Location of Kasama in Ibaraki Prefecture
|• Mayor||Shinjyu Yamaguchi (since April 2006)|
|• Total||240.27 km2 (92.77 sq mi)|
|Population (January 31, 2012)|
|• Density||330/km2 (860/sq mi)|
|Time zone||Japan Standard Time (UTC+9)|
|- Tree||Cherry blossom|
|- Bird||Cettia diphone|
|Address||Kasama-chuo 3-2-1, Kasama City, Ibaraki Prefecture (茨城県笠間市笠間中央３丁目２番１号)
|Website||City of Kasama|
Kasama was once a castle town and post-station town during the Edo Period (1600–1868), and a shrine town of Kasama Inari Shrine in the Meiji Period (1868–1912). Stone quarrying is its main activity. Utensils for tea ceremony, flower vases, and sake containers called Kasama ware are produced here.
As of 2003, the city had an estimated population of 29,776 and the total area was 131.61 km². Kasama officially achieved city status on August 1, 1958, after the towns of Kasama and Inada were merged.
On March 19, 2006, Kasama absorbed the towns of Tomobe and Iwama (both from Nishiibaraki District), and the new city hall is located at the former Tomobe Town Hall. Tomobe has become the new city's administrative center because it is more populous than the former Kasama.
As of January 31, 2012, the post-creation city has a total estimated population of 79,460, with 29,309 households and a population density of 330 persons per km². The post-creation area is now 240.27 km².
The name Kasama means "within the straw hat" (kasa 笠 - straw rice hat, ma 間 - within/inside). The center of the city is connected by many small towns, in the way that the center point of a straw hat is supported by the brim, thus the name. Also, Kasama is surrounded by mountains on all sides, so geographically speaking, the city resembles an upside-down straw hat.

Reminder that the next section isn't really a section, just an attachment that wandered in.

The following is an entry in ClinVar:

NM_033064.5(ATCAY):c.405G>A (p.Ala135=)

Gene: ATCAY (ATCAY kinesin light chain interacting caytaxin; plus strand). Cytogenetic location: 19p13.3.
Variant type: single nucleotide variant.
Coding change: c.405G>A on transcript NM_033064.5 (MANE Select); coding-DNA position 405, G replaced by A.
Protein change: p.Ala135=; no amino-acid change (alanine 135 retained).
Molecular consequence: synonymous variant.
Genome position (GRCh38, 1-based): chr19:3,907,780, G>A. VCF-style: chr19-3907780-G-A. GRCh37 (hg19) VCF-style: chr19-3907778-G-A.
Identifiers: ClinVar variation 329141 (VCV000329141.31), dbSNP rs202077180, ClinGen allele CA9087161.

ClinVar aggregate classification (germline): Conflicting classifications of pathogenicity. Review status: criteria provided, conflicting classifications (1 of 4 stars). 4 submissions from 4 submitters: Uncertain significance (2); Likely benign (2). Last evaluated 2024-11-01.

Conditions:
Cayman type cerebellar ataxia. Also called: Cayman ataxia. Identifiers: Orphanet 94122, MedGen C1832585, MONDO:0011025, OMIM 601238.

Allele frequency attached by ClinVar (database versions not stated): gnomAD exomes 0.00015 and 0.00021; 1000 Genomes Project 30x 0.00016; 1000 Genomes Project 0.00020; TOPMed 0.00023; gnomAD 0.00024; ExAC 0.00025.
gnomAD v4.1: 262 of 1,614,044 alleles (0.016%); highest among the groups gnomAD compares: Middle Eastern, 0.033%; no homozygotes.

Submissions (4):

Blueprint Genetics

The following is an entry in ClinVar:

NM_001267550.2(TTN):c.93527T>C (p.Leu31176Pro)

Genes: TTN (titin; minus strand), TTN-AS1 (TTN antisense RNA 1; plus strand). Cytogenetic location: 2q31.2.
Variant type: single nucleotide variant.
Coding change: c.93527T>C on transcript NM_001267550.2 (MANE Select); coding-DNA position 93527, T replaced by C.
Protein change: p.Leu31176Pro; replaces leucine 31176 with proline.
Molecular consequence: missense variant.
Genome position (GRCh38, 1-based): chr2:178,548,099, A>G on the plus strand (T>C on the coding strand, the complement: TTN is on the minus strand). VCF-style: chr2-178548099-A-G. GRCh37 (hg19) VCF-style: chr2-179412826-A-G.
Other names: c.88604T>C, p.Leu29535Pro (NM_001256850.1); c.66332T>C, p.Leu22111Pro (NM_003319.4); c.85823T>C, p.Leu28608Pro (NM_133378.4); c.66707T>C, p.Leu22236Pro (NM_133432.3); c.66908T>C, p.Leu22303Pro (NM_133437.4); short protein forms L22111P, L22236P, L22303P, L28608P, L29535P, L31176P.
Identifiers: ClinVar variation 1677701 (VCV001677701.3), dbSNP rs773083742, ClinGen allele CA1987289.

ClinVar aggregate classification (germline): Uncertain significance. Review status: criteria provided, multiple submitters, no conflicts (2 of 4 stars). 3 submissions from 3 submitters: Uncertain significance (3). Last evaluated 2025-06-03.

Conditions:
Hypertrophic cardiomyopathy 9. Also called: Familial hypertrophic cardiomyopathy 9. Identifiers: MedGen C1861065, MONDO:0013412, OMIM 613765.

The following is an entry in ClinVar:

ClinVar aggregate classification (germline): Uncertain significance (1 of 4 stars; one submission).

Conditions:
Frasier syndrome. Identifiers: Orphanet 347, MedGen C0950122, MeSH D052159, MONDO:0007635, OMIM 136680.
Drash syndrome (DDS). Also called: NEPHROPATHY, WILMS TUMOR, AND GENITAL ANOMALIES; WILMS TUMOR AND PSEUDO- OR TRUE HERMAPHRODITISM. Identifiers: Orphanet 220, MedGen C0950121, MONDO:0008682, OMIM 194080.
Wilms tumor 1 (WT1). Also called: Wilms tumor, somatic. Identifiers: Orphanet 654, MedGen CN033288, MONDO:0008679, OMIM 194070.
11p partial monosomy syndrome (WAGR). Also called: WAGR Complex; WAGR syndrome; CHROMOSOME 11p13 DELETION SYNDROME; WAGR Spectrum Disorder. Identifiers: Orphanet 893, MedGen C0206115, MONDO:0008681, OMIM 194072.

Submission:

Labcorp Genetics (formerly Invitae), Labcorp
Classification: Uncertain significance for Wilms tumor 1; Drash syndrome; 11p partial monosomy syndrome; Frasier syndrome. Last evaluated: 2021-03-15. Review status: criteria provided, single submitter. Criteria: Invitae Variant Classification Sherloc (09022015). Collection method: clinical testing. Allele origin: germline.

Kasama has long been popular for its pottery, better known as kasama-yaki (笠間焼き). It is reddish-brown in color, with a black glaze. Up until recently, kasama-yaki was used to make things of daily use, like large pots (tsubo, 壺). Though this style was well known, it is now only made by a few kilns. Modern kasama-yaki is made in almost any style and color, from dinner ware and utensils, to works of art. It is noted for its fine quality, and thus Kasama is one of the most important artistic centers in the Kantō region. Kasama's pottery has a long history, which is connected with that of nearby Mashiko. Many people come from all over Japan and the world to study pottery with Kasama's masters.
This is a relatively small city that bursts with culture. It has an excellent modern art museum, the Kasama Nichido Museum of Art which opened on November 11, 1972. The elegant museum houses collections by a number of artists of international stature including Degas, Van Gogh, and Warhol. The city also houses the prefectural ceramics museum, which displays the works of Japanese Living National Treasures (人間国宝). Such artists include Hazan Itaya (板谷波山) and Kosei Matsui (松井康成). The house of calligrapher and ceramcist Kitaoji Rosanjin (北大路魯山人) is located here, and it has become a beautiful museum.
The annexed town of Iwama is known for having been the residence of Ueshiba Morihei, founder of Aikido, from 1942 until his death. Popular singer and songwriter Kyu Sakamoto also lived in Kasama as a child. Twice daily, chimes announce the time to the tune of his songs. His song "Ue o muite arukō" also plays at Tomobe train station to announce departures.
The Kasama Inari Shrine (笠間稲荷神社) is probably the most famous landmark. It is one of the three famous Inari Shrines in the country. It is the center of the city, and many festivals are celebrated there.
At the top of nearby Mount Sashiro (佐白山), lie the ruins of Kasama Castle (笠間城). It was a unique mountain castle, which overlooked the city. However, it was torn down during the Meiji Restoration, and only the stone base and a small shrine remain. The lookout tower was relocated to the grounds of a temple called Shinjo-ji (真浄寺), and sits on a hill overlooking the temple's main hall.
In the Inada (稲田) area, there is Sainen-ji (西念寺) temple, which was founded by the famous priest Shinran. Inada is also famous for its mikage stone, which is used all over Japan. One can see it everywhere in the plaza of Meiji Shrine in Tokyo.
Media related to Kasama, Ibaraki at Wikimedia Commons